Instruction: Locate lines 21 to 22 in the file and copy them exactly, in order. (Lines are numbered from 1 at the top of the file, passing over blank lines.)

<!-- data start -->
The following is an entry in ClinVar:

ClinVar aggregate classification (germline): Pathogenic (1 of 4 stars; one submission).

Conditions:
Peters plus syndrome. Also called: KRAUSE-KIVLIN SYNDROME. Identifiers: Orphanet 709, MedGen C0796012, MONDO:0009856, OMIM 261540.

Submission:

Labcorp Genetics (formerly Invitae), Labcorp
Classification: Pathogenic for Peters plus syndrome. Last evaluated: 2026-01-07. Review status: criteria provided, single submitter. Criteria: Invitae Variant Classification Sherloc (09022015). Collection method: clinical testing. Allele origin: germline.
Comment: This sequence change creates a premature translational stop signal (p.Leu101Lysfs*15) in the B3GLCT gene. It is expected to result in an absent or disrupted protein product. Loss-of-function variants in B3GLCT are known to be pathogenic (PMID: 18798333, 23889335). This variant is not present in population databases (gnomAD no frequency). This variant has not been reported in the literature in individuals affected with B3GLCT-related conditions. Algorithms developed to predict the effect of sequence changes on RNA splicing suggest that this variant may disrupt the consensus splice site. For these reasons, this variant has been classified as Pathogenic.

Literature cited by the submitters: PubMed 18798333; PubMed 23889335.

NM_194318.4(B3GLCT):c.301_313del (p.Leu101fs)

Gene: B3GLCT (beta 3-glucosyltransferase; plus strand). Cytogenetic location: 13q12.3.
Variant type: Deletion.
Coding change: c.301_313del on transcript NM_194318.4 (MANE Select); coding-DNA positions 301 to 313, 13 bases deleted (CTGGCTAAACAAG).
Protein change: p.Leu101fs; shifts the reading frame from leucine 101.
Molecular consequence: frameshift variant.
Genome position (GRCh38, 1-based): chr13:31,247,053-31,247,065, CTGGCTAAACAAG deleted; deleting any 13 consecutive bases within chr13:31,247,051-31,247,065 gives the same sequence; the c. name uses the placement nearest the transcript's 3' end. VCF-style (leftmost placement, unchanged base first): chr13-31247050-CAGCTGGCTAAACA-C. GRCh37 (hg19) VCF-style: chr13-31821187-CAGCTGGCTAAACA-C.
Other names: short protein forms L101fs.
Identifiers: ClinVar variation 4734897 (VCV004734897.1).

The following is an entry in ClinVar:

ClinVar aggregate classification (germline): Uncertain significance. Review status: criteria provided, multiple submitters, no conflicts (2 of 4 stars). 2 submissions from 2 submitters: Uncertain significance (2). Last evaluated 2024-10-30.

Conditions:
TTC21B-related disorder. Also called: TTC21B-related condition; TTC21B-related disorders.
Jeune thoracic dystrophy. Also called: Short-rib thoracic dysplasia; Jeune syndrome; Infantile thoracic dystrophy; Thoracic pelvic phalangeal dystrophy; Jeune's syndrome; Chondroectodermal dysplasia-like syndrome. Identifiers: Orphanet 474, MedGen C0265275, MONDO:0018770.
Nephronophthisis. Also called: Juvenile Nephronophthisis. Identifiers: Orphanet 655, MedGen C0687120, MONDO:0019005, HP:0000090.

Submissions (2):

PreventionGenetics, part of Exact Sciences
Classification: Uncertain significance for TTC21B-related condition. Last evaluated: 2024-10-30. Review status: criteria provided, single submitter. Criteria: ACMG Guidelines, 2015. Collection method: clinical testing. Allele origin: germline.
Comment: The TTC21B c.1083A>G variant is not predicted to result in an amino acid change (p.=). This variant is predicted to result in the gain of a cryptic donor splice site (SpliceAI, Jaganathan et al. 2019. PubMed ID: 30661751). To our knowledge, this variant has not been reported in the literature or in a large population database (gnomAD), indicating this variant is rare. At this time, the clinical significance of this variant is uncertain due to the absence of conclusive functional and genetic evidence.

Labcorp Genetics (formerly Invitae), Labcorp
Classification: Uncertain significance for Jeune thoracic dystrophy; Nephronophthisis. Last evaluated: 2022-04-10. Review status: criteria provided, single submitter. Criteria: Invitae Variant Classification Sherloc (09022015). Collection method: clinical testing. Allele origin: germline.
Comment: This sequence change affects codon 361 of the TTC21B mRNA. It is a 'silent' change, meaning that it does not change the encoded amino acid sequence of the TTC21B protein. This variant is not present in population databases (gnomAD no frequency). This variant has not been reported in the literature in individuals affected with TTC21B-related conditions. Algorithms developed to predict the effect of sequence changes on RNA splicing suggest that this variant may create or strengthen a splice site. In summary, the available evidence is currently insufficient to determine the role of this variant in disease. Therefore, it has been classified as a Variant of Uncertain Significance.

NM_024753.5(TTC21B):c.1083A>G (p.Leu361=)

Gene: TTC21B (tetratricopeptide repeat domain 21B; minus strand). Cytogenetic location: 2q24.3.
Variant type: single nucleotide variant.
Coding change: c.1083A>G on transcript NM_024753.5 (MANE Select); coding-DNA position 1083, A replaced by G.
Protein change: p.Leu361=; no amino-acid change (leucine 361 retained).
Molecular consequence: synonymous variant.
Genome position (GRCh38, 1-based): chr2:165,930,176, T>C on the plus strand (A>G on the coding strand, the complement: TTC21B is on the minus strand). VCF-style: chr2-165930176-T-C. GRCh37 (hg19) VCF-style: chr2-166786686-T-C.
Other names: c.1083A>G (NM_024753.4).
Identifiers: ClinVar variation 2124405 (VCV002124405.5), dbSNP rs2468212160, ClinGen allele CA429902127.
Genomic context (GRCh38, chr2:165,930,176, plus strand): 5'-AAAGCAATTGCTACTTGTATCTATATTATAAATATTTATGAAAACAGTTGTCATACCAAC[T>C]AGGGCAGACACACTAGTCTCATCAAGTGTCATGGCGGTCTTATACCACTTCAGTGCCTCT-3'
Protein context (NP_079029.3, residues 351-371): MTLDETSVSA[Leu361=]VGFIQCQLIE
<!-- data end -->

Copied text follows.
Conditions:
TTC21B-related disorder. Also called: TTC21B-related condition; TTC21B-related disorders.